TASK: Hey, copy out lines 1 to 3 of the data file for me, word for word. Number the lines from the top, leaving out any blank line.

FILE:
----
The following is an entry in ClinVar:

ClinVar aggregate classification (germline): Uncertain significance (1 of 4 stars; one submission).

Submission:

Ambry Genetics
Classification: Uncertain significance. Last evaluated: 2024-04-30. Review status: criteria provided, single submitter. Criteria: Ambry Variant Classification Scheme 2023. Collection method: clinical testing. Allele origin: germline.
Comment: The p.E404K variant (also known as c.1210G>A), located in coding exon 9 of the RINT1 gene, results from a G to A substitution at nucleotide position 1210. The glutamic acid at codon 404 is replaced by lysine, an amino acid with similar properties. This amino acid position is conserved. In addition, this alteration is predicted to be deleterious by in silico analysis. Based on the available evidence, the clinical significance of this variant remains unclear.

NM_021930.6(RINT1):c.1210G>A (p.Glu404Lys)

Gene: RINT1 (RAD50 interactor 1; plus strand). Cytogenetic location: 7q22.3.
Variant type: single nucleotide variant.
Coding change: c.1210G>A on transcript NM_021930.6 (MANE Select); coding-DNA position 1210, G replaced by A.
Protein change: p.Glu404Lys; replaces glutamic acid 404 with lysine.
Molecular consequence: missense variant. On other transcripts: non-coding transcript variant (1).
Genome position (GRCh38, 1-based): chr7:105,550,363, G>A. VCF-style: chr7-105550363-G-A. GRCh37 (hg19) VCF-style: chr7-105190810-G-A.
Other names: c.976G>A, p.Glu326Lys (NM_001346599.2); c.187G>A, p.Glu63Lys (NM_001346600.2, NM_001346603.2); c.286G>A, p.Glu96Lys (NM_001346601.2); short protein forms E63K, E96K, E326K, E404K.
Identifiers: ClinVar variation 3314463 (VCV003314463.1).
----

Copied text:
The following is an entry in ClinVar:

ClinVar aggregate classification (germline): Uncertain significance (1 of 4 stars; one submission).

Submission: